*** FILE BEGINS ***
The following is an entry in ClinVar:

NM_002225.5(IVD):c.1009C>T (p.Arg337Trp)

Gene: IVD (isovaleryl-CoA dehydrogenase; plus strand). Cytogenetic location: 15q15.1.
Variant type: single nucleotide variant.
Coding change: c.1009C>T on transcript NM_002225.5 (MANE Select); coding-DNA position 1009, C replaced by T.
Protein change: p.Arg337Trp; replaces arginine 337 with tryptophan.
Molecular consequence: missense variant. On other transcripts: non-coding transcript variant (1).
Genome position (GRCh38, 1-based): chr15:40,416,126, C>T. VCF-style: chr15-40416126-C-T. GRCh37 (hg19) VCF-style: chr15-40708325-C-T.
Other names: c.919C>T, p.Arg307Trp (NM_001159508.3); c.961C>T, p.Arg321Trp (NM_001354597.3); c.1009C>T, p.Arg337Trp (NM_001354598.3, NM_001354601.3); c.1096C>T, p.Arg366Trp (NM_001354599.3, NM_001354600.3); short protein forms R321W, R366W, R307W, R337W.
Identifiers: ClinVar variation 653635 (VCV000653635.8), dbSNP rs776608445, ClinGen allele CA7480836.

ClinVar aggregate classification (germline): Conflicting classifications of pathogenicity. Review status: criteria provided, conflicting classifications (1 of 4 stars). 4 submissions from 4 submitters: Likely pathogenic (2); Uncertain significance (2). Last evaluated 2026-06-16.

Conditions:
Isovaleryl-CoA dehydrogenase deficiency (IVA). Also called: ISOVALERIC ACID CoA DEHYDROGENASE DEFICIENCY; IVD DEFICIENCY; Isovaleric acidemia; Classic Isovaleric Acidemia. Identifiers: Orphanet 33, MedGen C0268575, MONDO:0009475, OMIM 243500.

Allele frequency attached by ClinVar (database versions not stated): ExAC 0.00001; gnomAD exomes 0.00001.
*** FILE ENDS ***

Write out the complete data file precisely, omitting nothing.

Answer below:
The following is an entry in ClinVar:

NM_002225.5(IVD):c.1009C>T (p.Arg337Trp)

Gene: IVD (isovaleryl-CoA dehydrogenase; plus strand). Cytogenetic location: 15q15.1.
Variant type: single nucleotide variant.
Coding change: c.1009C>T on transcript NM_002225.5 (MANE Select); coding-DNA position 1009, C replaced by T.
Protein change: p.Arg337Trp; replaces arginine 337 with tryptophan.
Molecular consequence: missense variant. On other transcripts: non-coding transcript variant (1).
Genome position (GRCh38, 1-based): chr15:40,416,126, C>T. VCF-style: chr15-40416126-C-T. GRCh37 (hg19) VCF-style: chr15-40708325-C-T.
Other names: c.919C>T, p.Arg307Trp (NM_001159508.3); c.961C>T, p.Arg321Trp (NM_001354597.3); c.1009C>T, p.Arg337Trp (NM_001354598.3, NM_001354601.3); c.1096C>T, p.Arg366Trp (NM_001354599.3, NM_001354600.3); short protein forms R321W, R366W, R307W, R337W.
Identifiers: ClinVar variation 653635 (VCV000653635.8), dbSNP rs776608445, ClinGen allele CA7480836.

ClinVar aggregate classification (germline): Conflicting classifications of pathogenicity. Review status: criteria provided, conflicting classifications (1 of 4 stars). 4 submissions from 4 submitters: Likely pathogenic (2); Uncertain significance (2). Last evaluated 2026-06-16.

Conditions:
Isovaleryl-CoA dehydrogenase deficiency (IVA). Also called: ISOVALERIC ACID CoA DEHYDROGENASE DEFICIENCY; IVD DEFICIENCY; Isovaleric acidemia; Classic Isovaleric Acidemia. Identifiers: Orphanet 33, MedGen C0268575, MONDO:0009475, OMIM 243500.

Allele frequency attached by ClinVar (database versions not stated): ExAC 0.00001; gnomAD exomes 0.00001.